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A Reduced-Complexity Signal Detection Scheme Employing ZF and K-Best Algorithms for OFDM/SDM
IEICE TRANSACTIONS on Communications
Publication Date: 2005/01/01
Print ISSN: 0916-8516
Type of Manuscript: Special Section PAPER (Special Section on Multi-carrier Signal Processing Techniques for Next Generation Mobile Communications--Part 1)
Category: Space Division Multiplexing
OFDM, SDM, MIMO, MLD, Zero-Forcing, K-best, M-algorithm, IEEE 802.11a,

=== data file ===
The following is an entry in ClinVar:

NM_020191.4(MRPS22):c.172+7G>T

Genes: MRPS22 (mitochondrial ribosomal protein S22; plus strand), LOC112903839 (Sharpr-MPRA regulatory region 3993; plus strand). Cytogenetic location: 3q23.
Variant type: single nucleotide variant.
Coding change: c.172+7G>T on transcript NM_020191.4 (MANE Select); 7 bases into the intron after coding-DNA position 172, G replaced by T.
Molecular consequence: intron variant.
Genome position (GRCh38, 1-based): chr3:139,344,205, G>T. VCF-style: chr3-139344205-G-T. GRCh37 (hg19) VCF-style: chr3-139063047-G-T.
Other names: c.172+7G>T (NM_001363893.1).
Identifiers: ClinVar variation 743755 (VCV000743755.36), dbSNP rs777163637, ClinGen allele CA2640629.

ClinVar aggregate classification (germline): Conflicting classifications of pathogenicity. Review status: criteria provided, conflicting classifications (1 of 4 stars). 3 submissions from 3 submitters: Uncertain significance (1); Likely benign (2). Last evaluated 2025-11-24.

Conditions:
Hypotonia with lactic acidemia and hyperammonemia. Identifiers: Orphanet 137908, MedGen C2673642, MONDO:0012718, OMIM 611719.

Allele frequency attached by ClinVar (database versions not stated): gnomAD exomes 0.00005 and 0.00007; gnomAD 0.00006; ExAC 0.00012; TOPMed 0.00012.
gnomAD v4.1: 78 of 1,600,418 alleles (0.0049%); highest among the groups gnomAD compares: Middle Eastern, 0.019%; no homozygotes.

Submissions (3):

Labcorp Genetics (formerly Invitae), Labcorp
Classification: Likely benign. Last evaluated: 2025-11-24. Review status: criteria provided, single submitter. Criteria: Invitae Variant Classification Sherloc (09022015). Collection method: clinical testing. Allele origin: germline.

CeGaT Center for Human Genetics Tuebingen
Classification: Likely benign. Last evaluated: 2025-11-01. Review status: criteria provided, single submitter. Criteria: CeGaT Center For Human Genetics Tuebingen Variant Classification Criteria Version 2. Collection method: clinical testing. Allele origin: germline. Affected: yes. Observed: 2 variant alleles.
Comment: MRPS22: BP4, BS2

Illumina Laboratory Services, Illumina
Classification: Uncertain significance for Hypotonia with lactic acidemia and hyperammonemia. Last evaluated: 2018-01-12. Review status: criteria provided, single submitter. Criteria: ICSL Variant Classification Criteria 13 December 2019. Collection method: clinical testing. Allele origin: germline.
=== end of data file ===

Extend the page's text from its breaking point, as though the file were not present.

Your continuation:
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This paper proposes a reduced-complexity signal detection scheme for Orthogonal Frequency Division Multiplexing with Space Division Multiplexing (OFDM/SDM) systems that utilize Zero-Forcing (ZF) and K-best algorithms. It is known that Maximum Likelihood Detection (MLD) with exhaustive search achieves mathematically optimal performance for SDM signal detection. However, it also suffers from exponential computational complexity against the number of transmit antennas and modulation order. In order to reduce the computational complexity of MLD, we apply the K-best algorithm for signal detection. It is known that the K-best algorithm itself inherently reduces the computational complexity of MLD because it avoids exhaustive search. In this paper, we propose the modified K-best algorithm, which exploits the ZF algorithm for initial symbol estimation. This initial symbol estimation improves the decoding accuracy of the original K-best algorithm. We evaluate the performance of the proposed scheme through computer simulations. The computer simulation results show that the performance degradation from the MLD algorithm is suppressed to just 1 dB or so in terms of the required Eb/N0 for packet error rate (PER) = 10-2, When either 16 Quadrature Amplitude Modulation (16QAM) or 64QAM is applied with three transmit and three receive antennas. In these cases, 87% and 99% fewer metric computations are required than the MLD algorithm. It is confirmed that the proposed MLD algorithm offers a significant reduction in the computational complexity from the MLD algorithm while suppressing the performance degradation.